Masteel is currently a pure steel player - producing, selling and trading steel bars and billets. The intercity rail project, if it comes to fruition, will be its maiden voyage into a new but relatable sector - infrastructure construction.
Even without factoring in the rail project, Masteel is already a steal for investors.
At a closing price of RM1.04 yesterday, Masteel is trading at a 60% discount to its book value of RM2.57.
The company with a market capitalisation of RM243.27mil is trading at a price-to-earnings (PE) ratio of 7.21 times. The industry PE average hovers around 11 times.
Its low net gearing of 0.39 times was achieved through an efficiently managed inventory, leading to steady profits.
“When we don’t hold a lot of stock, we don’t hold a lot of payables that will use up a lot of the working capital, resulting in higher gearing,” he says.
Masteel’s strategy is to keep its stock and receivables fairly low, for cash flow efficiency.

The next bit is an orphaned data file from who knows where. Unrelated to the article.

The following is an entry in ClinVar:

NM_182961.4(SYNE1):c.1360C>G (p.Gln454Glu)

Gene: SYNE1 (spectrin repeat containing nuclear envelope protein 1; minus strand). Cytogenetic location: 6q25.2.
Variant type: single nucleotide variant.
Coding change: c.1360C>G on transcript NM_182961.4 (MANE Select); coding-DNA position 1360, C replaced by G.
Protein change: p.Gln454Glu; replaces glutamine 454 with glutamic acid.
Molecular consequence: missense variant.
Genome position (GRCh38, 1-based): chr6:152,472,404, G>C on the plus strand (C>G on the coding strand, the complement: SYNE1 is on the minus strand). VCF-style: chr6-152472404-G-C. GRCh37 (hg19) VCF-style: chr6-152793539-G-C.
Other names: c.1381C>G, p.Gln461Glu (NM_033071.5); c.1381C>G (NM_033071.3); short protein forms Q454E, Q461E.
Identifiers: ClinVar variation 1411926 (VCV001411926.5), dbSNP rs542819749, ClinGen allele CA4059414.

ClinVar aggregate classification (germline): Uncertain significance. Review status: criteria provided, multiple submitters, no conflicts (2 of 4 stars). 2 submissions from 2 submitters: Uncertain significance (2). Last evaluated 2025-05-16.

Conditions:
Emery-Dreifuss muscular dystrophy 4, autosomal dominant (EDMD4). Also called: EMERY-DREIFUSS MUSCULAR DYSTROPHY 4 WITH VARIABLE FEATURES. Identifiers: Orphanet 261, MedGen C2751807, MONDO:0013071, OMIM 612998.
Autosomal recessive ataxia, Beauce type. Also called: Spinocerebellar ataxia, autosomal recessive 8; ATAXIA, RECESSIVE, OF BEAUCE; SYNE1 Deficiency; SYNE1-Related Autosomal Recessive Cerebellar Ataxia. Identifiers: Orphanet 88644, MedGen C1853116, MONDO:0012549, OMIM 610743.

Another of its advantage is in the location of the company’s plants - Petaling Jaya and Klang - which allows the company to incur minimum logistics costs given that most infrastructure projects are within the Klang Valley.
Masteel is one of the few steel players in Malaysia which are still profitable despite the many issues the sector faces.
In the past few years, revenue has been climbing alongside the demand for steel in the local construction industry. Its three-year compounded annual growth rate for the financial years 2010 to 2013 is 11%.
Masteel has already begun its organic expansion, channeling some RM80mil into building a new steel rolling mill beside its existing Bukit Rajah meltshop in Klang.
Whether there is enough demand to support the increased production, Tai says the new mill will take up the demand that Masteel currently fulfills through trading.